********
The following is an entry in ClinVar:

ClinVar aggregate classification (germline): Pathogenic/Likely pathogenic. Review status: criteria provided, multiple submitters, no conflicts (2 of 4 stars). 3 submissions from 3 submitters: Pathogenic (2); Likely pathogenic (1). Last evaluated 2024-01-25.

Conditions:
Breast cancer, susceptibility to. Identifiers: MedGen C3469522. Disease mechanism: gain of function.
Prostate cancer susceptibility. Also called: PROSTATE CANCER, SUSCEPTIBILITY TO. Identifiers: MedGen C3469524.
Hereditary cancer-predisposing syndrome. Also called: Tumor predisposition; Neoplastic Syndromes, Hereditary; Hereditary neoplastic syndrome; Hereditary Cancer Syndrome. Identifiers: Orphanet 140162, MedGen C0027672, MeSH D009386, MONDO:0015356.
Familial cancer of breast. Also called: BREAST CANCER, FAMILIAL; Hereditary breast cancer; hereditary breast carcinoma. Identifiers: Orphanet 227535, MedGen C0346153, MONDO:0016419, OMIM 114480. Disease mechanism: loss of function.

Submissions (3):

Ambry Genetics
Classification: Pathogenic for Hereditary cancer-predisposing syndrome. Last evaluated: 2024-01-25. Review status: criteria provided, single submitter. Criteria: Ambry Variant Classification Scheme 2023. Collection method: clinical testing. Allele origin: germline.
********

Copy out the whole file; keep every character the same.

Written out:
The following is an entry in ClinVar:

ClinVar aggregate classification (germline): Pathogenic/Likely pathogenic. Review status: criteria provided, multiple submitters, no conflicts (2 of 4 stars). 3 submissions from 3 submitters: Pathogenic (2); Likely pathogenic (1). Last evaluated 2024-01-25.

Conditions:
Breast cancer, susceptibility to. Identifiers: MedGen C3469522. Disease mechanism: gain of function.
Prostate cancer susceptibility. Also called: PROSTATE CANCER, SUSCEPTIBILITY TO. Identifiers: MedGen C3469524.
Hereditary cancer-predisposing syndrome. Also called: Tumor predisposition; Neoplastic Syndromes, Hereditary; Hereditary neoplastic syndrome; Hereditary Cancer Syndrome. Identifiers: Orphanet 140162, MedGen C0027672, MeSH D009386, MONDO:0015356.
Familial cancer of breast. Also called: BREAST CANCER, FAMILIAL; Hereditary breast cancer; hereditary breast carcinoma. Identifiers: Orphanet 227535, MedGen C0346153, MONDO:0016419, OMIM 114480. Disease mechanism: loss of function.

Submissions (3):

Ambry Genetics
Classification: Pathogenic for Hereditary cancer-predisposing syndrome. Last evaluated: 2024-01-25. Review status: criteria provided, single submitter. Criteria: Ambry Variant Classification Scheme 2023. Collection method: clinical testing. Allele origin: germline.